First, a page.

For some reason, the part of Power Platform that used to be Dynamics CRM (and was, then, transformed into what’s called “first party” applications) has always been limited in its reporting and document generation capabilities. It’s still the case, it seems, and it’s a strange situation for an enterprise-grade platform. After all, what’s the point of having all that structural data at your disposal when you can not even report on it or, for that matter, issue a detailed invoice to the client?
Although, you might not agree with what you just read, so I’ll try to explain.
Back in the early days, we had Advanced Find and SSRS for reporting, yet we had Mail Merge for document generation.
Of course there was that reporting wizard (which is still there), but, quite frankly, I don’t think it was ever up for the job.
The problem with all those “technologies” has always been that they were never user-friendly. There is no way a business user would ever want to write an SSRS report. Advanced Find has never been about reporting – it’s mostly a data query tool. Quite frankly, I don’t really remember a lot about Mail Merge, but, since it was deprecated and replaced with document templates years ago, there is not a lot to talk about anyway.
In short, there was no user-friendly report generation tool which would be natively supported by Dynamics CRM in those early versions. And there was no user-friendly document generation tool either.
Even when using SSRS(and that would require a report developer), it was close to impossible to schedule reports, to send them by email, etc (on-premise was a little different, but does anyone remember there was… oh, wait… there is still is… on-premise version?)
In the recent years, we’ve got cloud version, then Power Platform, we got document templates, we still have SSRS, and we got Power BI.
But, if we take a closer look at all this variety of tools, here is what we’ll find:
- Word Templates have tons of limitations(100 related records max, 1 level of relationships only, 1 root entity, not sorting or filtering on the relationships, etc)
- It is possible to use Word Templates in Power Automate, but they don’t seem to support nested repeaters, yet they are not that well integrated with Model-Driven
- On the reporting side, it is still possible to create SSRS reports. With all the same limitations we always had there – no scheduling/automation, no “self-service” (need a developer). But, most importantly, SSRS authoring tools for Dynamics 365 have been pretty much abandoned by Microsoft – the last update was released in 2017, and, even then, it would only work with Visual Studio 2015 at best (I am writing this in Q3 of 2020). If it’s not the definition of being “abandoned” then what is?
- There is still advanced find, of course. Which is not that much of a reporting tool
- It’s possible to do certain things in Power Automate (by creating an HTML table, for example). But, again, this is not a reporting/templating tool at all
I guess this is where I should have mentioned Power BI, and this should have been the end of my post… if not for the licensing.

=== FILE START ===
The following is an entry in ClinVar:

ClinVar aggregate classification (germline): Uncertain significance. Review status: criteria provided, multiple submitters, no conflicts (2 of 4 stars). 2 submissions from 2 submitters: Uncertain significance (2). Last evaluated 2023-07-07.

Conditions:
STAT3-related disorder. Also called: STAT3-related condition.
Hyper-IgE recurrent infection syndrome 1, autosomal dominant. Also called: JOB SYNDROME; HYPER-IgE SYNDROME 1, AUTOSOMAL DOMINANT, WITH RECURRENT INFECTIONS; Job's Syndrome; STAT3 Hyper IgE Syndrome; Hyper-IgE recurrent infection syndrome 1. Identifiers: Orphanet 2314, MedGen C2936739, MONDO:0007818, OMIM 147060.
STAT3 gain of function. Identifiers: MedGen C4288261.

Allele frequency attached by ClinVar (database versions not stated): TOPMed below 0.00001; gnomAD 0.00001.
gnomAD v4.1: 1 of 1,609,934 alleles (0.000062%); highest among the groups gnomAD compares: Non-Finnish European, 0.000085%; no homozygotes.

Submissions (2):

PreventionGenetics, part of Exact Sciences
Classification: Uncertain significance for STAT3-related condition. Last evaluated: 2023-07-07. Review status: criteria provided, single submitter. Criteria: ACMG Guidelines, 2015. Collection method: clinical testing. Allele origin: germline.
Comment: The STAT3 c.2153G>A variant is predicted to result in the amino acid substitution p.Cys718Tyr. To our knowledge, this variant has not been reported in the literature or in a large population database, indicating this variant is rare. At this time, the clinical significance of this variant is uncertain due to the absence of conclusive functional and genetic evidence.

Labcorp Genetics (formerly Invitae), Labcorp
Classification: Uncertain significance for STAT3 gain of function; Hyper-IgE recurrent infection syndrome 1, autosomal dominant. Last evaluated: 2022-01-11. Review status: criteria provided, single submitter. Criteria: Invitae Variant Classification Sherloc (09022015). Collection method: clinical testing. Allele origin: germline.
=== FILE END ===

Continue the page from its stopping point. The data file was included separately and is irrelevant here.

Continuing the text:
Power BI does not come with Power Platform or D365 licenses. Which means if we wanted to stick to Power Platform / D365 licenses only, we would have no reporting tool. Which is kind of interesting, since I’d argue that any decent enterprise implementation would need a reporting tool, and, given that SSRS does not look like a well supported option these days, Power BI seems to be the only other option.
However, where Power BI Pro might look relatively inexpensive, it’s not, necessarily, what we need. If we wanted to do the same kind of reporting we cold do with SSRS (so to generate PDF files, for example), we would have to get Power BI paginated reports
Actually, there is a good hint there of why SSRS might never be coming back (I’m not saying it won’t be coming back to Power Platform, but I definitely would not bet on that happening any time soon):
If Power BI Report Builder is sharing the same foundation as SSRS, why even bother to keep supporting both?
However, what it all means is that if we wanted to use Power BI (and, again, it seems there is nothing else that would be available “out of the box” and that would be able to cover reporting / document generation needs in model-driven apps), we would have to
- Get Power BI Premim for the organization (since that would allow the organization to generate pretty decent paginated documents)
- Get Power BI Pro for every user who should be able to create and share those reports
A fair question would be: at which point this is all becoming cost-effective and how big the organization should be to benefit from this? It seems it would have to have at least a few hundreds of of users.
Those implementing Power Platform on a smaller scale are still stuck with the same old question: what tool should we use for reporting / document generation in model-driven apps?
Actually, I don’t have a good answer to that – there are some awesome third-party tools such as Xpertdoc, for example. However, the only reason they exist is that Power Platform itself is not offering those capabilities out of the box.
PS. In the next post, I’m going to demonstrate how to create an Azure function that may help with document generation (and that can be utilized from Power Automate), but, even so, that’s not going to answer the question above. This is one of the options I looked at on the project, and it might still be my backup plan, but I’d very much prefer for those reporting / document generating needs to be covered out of the box.
PPS (Oct 2): that Azure Function post may have to wait a little – had to dig a little more in to the paginated reports